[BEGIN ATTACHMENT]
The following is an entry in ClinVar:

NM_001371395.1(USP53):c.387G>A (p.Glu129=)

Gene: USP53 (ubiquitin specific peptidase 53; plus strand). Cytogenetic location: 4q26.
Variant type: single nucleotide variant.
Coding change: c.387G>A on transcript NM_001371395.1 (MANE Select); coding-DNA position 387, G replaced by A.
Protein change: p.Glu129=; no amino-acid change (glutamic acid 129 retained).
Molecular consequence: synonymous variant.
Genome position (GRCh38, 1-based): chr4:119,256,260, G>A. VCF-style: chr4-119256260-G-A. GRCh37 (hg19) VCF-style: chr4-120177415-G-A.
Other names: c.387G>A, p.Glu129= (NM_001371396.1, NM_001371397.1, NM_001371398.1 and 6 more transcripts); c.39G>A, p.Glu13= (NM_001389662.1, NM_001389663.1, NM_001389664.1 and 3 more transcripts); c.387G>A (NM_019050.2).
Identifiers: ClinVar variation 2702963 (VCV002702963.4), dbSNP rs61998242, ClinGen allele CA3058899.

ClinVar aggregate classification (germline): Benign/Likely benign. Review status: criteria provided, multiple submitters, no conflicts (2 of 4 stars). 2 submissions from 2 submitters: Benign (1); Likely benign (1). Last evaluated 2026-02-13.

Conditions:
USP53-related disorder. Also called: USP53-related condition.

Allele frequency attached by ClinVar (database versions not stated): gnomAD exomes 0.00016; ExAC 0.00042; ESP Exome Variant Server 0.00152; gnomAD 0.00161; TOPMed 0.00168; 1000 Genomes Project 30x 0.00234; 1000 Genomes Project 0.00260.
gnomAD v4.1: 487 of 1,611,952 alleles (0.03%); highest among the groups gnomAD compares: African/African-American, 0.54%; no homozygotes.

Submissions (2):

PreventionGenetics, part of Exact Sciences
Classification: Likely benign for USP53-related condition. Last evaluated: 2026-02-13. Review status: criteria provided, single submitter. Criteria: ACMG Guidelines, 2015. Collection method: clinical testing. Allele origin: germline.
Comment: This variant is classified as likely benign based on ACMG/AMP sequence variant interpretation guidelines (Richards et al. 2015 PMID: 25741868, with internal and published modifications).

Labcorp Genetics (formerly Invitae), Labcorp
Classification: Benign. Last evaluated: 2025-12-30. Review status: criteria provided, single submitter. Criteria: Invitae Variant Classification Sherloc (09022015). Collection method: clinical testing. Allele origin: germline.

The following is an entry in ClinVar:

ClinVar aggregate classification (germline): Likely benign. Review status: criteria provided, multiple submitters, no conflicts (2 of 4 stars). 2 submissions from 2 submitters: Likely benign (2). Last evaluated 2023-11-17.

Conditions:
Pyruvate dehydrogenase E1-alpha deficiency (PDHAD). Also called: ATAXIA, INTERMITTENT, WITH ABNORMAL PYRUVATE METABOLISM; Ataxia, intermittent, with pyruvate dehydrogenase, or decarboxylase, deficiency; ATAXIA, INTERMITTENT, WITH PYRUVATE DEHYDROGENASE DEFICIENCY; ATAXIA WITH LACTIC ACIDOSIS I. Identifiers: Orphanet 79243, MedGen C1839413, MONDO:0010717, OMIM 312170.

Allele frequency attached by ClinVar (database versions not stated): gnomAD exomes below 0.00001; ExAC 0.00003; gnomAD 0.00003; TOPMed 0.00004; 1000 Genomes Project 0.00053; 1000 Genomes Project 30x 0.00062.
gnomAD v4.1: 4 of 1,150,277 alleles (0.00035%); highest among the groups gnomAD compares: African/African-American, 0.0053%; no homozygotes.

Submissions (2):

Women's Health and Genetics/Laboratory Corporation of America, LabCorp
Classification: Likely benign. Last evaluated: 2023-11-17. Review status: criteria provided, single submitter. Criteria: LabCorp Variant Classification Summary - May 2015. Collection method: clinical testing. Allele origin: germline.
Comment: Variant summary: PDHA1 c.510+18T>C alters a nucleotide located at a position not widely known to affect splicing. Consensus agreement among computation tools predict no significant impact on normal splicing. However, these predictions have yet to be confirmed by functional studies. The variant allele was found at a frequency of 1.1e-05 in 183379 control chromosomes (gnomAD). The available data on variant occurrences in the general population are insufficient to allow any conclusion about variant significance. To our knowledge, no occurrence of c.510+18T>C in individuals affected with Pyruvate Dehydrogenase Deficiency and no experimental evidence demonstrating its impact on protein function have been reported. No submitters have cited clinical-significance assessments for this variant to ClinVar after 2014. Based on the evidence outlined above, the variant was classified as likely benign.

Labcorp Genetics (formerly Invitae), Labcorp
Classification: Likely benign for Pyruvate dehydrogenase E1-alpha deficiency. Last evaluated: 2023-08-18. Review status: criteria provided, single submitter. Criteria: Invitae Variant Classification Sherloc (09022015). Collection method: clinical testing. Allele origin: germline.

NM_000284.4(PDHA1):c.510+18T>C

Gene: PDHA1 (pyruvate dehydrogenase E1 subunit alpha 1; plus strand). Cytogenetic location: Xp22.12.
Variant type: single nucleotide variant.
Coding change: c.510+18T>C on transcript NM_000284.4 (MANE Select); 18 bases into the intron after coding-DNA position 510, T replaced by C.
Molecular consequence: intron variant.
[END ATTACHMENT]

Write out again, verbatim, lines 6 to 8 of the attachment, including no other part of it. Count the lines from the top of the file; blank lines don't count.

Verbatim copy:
Protein change: p.Glu129=; no amino-acid change (glutamic acid 129 retained).
Molecular consequence: synonymous variant.
Genome position (GRCh38, 1-based): chr4:119,256,260, G>A. VCF-style: chr4-119256260-G-A. GRCh37 (hg19) VCF-style: chr4-120177415-G-A.